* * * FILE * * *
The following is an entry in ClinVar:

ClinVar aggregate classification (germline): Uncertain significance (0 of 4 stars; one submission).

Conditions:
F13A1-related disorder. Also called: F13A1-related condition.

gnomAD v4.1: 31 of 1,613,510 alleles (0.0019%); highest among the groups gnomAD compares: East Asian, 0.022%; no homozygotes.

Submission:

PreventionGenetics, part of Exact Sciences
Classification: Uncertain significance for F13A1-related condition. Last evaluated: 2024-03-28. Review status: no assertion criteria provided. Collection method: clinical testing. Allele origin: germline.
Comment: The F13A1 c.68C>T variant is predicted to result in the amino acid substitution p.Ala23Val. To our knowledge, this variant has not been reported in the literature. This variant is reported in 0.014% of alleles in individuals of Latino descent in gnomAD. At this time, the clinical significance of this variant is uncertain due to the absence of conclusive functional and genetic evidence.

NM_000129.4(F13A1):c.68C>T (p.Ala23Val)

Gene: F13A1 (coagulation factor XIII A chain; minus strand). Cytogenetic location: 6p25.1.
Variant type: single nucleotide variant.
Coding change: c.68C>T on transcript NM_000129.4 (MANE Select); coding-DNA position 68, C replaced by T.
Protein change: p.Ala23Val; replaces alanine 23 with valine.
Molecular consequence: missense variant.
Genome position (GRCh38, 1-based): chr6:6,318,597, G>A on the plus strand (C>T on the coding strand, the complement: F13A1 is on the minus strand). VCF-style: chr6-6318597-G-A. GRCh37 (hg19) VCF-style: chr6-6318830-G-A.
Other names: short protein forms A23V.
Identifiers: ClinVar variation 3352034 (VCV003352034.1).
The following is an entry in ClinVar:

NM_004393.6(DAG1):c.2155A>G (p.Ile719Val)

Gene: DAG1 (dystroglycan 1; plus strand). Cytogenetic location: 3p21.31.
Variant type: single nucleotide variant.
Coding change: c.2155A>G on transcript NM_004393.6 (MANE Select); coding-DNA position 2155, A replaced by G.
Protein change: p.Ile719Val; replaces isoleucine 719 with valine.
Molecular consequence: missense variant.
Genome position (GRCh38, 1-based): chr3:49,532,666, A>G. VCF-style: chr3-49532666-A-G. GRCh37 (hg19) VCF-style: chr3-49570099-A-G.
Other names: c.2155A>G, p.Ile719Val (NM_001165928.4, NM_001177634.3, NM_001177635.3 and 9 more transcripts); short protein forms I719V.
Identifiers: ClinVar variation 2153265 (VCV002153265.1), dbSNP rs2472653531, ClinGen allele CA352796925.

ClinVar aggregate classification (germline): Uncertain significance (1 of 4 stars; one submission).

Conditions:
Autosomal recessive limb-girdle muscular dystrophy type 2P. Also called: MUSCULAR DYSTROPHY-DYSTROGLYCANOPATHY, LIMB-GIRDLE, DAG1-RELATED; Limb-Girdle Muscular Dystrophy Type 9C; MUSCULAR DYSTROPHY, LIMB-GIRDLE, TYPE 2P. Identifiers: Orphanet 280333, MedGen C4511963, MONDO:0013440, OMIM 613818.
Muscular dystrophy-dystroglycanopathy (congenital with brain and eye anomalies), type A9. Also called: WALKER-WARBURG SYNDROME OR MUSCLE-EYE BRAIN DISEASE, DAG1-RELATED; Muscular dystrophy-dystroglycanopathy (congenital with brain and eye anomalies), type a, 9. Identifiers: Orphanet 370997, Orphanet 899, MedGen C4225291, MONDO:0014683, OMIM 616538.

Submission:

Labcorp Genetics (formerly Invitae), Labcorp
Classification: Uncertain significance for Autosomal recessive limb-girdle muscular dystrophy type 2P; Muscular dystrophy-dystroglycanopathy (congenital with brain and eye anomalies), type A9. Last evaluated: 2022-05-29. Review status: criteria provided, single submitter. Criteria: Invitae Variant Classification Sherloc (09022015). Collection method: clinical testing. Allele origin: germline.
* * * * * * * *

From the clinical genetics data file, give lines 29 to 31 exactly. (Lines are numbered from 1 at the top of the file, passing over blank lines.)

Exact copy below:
ClinVar aggregate classification (germline): Uncertain significance (1 of 4 stars; one submission).

Conditions:
Autosomal recessive limb-girdle muscular dystrophy type 2P. Also called: MUSCULAR DYSTROPHY-DYSTROGLYCANOPATHY, LIMB-GIRDLE, DAG1-RELATED; Limb-Girdle Muscular Dystrophy Type 9C; MUSCULAR DYSTROPHY, LIMB-GIRDLE, TYPE 2P. Identifiers: Orphanet 280333, MedGen C4511963, MONDO:0013440, OMIM 613818.